By Kerry Adler, President and CEO of SkyPower
The fundamental inequality that exists between emitters of carbon and the victims of its devastating byproduct requires global cooperation and intervention beyond our willingness to act thus far. Today, we have the necessary technology, ingenuity and global monetary tools to incentivize a shift to cleaner energy.
Placing a price on carbon enhances the competitive position of renewable energy technologies, such as utility-scale solar, relative to fossil energy, thus encouraging migration away from high-carbon fuels. It is an important step, and it can be supported with other initiatives to ensure accountability.
In the private sector, transparency regarding carbon emissions is essential. With the advent of the Internet and the plethora of information available today, it is not only possible, but imperative that emitters of carbon are held accountable in a public forum.
Carbon governance—the institutional arrangements in place for mitigating greenhouse gas emissions—can vary considerably across countries. In Brazil, the financial community is actively interested in carbon trading, but Chinese banks have hardly any interest in it. In India, the Clean Development Mechanism (CDM) market is developed almost uniquely by domestic companies, while China relies extensively on foreign firms. And while the Chinese government takes an active interest in providing capacity to project developers, the Brazilian authorities see their role uniquely as guarantors of environmental integrity of emissions reductions projects. So, if carbon is the same everywhere, why is carbon governance so incredibly varied?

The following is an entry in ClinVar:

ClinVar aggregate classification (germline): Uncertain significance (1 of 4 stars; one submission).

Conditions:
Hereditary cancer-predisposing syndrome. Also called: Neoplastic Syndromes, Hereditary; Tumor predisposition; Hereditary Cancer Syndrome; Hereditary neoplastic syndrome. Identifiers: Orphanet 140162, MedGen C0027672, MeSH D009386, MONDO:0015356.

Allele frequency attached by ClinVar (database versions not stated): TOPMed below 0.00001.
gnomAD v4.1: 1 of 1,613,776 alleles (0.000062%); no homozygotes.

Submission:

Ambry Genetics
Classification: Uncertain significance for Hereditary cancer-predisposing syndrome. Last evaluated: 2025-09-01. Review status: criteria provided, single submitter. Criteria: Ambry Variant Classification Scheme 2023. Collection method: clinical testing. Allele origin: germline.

Since it is the poorest continent, produces less than 4 percent of global greenhouse gas emissions, and was not responsible for the build-up of CO2 in the atmosphere, there is a strong case that Africa should not have to constrain its growth by mitigating greenhouse gas emissions in the future. The one exception may be South Africa, which produces 65 percent of Africa’s (and 1.5 percent of the world’s) emissions and, as a middle-income country, may have the capacity to curb emissions in the future. In a recent paper, Delfin Go, Sherman Robinson, Karen Thierfelder and I explore the costs to the South African economy of a tax on carbon emissions.
The two great challenges of the 21st century are the battle against poverty and the management of climate change. On both we must act strongly now and expect to continue that action over the coming decades. Our response to climate change and poverty reduction will define our generation. If we fail on either one of them, we will fail on the other. The current crisis in the financial markets and the economic downturn is new and immediate, although some years in the making. All three challenges require urgent and decisive action, and all three can be overcome together through determined and concerted efforts across the world. But whilst recognising that we must respond, and respond strongly, to all three challenges, we should also recognise the opportunities: a well-constructed response to one can provide great direct advantages and opportunities for the other.